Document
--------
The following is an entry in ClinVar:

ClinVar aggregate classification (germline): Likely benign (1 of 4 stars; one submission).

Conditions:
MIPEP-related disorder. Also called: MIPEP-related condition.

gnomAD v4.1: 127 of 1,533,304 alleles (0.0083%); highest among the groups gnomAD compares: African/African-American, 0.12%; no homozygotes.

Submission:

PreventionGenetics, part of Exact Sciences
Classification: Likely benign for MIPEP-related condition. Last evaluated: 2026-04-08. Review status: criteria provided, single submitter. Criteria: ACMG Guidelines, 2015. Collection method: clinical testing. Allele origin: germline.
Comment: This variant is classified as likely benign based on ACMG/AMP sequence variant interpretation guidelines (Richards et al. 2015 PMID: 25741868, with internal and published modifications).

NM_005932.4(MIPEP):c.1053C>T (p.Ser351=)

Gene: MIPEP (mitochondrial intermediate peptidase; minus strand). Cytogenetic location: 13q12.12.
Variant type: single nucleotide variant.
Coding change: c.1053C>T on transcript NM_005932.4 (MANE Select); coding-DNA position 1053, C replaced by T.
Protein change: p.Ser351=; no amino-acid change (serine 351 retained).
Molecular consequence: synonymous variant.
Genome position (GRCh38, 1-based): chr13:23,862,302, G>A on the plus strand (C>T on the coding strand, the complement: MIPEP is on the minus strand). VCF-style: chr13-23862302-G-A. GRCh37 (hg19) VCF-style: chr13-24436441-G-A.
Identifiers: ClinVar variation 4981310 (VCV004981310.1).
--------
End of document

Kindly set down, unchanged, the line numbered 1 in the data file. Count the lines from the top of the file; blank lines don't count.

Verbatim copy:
The following is an entry in ClinVar: